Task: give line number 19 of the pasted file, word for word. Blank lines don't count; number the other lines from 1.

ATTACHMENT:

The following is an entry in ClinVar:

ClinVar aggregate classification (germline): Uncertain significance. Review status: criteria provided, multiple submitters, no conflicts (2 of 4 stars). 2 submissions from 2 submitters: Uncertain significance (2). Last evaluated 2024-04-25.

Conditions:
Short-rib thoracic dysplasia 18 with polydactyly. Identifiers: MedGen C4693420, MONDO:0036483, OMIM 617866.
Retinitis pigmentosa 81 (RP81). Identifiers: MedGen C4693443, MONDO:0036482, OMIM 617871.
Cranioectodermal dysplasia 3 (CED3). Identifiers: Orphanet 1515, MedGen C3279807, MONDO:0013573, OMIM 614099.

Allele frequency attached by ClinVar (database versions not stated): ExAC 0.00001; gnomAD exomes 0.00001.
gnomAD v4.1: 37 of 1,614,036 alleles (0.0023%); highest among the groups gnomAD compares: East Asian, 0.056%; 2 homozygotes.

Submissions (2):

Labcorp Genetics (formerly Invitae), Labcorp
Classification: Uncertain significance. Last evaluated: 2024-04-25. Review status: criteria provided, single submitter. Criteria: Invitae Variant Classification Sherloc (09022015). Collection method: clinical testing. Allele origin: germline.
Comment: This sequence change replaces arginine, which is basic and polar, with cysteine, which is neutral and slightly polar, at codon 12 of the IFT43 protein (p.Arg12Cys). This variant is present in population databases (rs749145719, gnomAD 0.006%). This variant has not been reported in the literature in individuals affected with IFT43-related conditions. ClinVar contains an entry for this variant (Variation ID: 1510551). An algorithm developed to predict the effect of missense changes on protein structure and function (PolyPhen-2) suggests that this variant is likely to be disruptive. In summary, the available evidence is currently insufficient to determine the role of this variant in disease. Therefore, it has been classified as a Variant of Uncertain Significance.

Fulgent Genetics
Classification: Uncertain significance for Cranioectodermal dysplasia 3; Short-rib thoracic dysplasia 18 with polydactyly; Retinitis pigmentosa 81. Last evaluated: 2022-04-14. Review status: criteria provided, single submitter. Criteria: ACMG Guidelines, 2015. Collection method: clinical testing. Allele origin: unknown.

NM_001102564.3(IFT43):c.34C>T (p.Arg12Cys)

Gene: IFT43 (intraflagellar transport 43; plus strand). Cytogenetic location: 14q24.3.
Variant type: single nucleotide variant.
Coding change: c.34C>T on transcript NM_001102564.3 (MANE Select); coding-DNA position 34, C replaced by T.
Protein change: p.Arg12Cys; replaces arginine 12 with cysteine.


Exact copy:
Protein change: p.Arg12Cys; replaces arginine 12 with cysteine.